Burned by Thomas Enger – A Norwegian Phoenix

Touted on the back of the book as Enger‘s debut novel, Burned is a brilliant jig saw puzzle of a mystery/thriller. Debut novel it may well be, but if you take the time to look up Thomas Enger’s biography on Goodreads, you’ll find that he has been writing professionally for quite a while.

It shows.

I could wax lyrical about this book for hours. But since I don’t have the time to do that, I will limit myself to what I can put in a blog-post.

The ‘hero’ of the book (it appears that this is the beginning of a series) is Henning Juul.  Henning is a journalist who works for an internet news channel. Juul is veteran news reporter and he is going through a very traumatic time in his life.

Henning is a burns survivor .  He  lost his son in the fire that nearly killed him, his wife divorced him and he is plagued by bad dreams about the fire and his son. He is also, understandably, very OCD about smoke alarms.

Juul compulsively checks and changes the batteries in his many smoke alarms in his flat. He instantly checks for smoke alarms when he enters any room or building. He has been under therapy to help him ‘move on’ and how to deal with the stress attacks that he was prone to.

At the start of the book, we get to witness the dream that plagues Henning nightly. We also are privy to his return to work and his daily fight to get back to ‘normal.’

Burned is a tightly woven mystery/thriller novel. He has made his main protagonist a very interesting person, one we empathize with immediately. Henning  Juul was a man with a strong drive before he became a burns victim and it is this obvious drive that allows him to overcome his ‘disability’ and get on with his life.

Although this is a “mystery/thriller, Juul is no Miss Marple. He was and still is an investigative journalist, a crime reporter and a man with a questioning mind who was shown the ropes by a veteran newsman.

A girl is found murdered, stoned to death and one hand cut off, her body is in a tent on a city park site.  The police believe it is a Islamic Honour killing and arrest the dead girl’s boyfriend. Juul reports on the killing on his first day back at work. His inquisitive mind sees the murder scene and to him it doesn’t add up.

Henning decides to follow up his initial news story and help to catch the killer.

As a hero Henning Juul is as flawed we are.  He is not a muscle bound action man. He is not a marksman or a pugilist of rapid reflexes and killer punches. He is not a martial arts expert. He is a ‘wounded’ man recovering from horrific injuries. Both physical and mental. Henning’s biggest assets are his need for independence and his sharp questioning mind.

This looks to be the start of a great mystery series. I am glad I found Thomas Enger’s book and I can’t wait for his next Henning Juul novel.

Gorging Myself on Books

books
books (Photo credit: brody4)

I am reading four books at once. Well, not at once, more like at the same time. I’m like a hummingbird darting from one nectar filled flower to another.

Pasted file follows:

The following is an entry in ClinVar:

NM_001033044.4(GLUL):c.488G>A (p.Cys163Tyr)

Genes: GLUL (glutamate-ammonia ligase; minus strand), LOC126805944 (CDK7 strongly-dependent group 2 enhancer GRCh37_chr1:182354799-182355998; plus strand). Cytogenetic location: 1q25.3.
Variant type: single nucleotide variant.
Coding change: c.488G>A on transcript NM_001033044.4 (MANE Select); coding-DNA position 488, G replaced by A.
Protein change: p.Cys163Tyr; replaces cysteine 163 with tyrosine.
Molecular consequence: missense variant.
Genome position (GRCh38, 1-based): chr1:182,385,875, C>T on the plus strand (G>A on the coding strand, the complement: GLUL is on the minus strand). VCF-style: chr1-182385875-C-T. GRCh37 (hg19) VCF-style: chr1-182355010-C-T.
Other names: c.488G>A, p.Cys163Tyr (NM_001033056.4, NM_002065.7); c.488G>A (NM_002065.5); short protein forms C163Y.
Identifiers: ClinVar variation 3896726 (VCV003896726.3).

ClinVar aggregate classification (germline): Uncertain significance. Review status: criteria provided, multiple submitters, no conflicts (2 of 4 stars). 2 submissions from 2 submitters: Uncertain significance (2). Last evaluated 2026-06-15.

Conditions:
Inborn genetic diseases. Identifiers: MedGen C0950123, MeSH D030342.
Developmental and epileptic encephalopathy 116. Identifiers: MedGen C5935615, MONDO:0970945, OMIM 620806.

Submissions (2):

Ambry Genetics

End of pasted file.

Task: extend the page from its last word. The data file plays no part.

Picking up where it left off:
I open a  book, a quickly read a chapter or two, then set that book down and open another. I will do this until I have tasted each book. I will then pause and reflect on what I have just read.

This process will continue until I get to a chapter that hooks me. This is the defining moment. I have found that part of the story that so enthrals me that I can no longer continue my hummingbird reading. I will then have to finish that book. Preferably in one sitting, regardless of the books length, regardless of the topic, regardless of what else I might have to do.

I have always read this way. Partly because I am a very fast reader. Back when I was younger and had better eyesight and my concentration was total, I could read two thousand words a minute with seventy percent comprehension and eighty percent retention. I know this because my then girl friend was taking a speed-reading course.

My girlfriend, who incidentally later became my first wife, was an incredibly slow reader. It drove her to distraction. So when she started university, the first thing she did was take the speed-reading course. Part of the course was to take a test. You read an amount of prose and then you were tested on what you had read.

My Girlfriend wanted me to take the test as I could read, according to her, incredibly fast. That was when I found out exactly how fast I could read.

I don’t think that I can reach the dizzying heights of two thousand words per minute these days, but I am still damn fast. I have, though, improved my retention rate. I am not sure what that means. Of course the important thing about all this is the fact that I still love reading.

The Girl with the Dragon Tattoo

The four books I am dipping into at the moment are by all contemporary authors. Two are Scandinavian, The Girl With the Dragon Tattoo seems to have opened up a whole new market. The other two are American writers. The books are:

Burned by Thomas Enger, She’s Never Coming Back by Hans Koppel, Gone by Michael Grant and Nightmare by Stephen Leather.

So far it has been a tie between Leather’s Nightmare, another in his Jack Nightingale series and Grant’s Gone, the first in his series about a world with everyone above the age of fifteen ‘gone.’

I still haven’t hit that defining chapter yet. But when I do, you’ll be the first to know.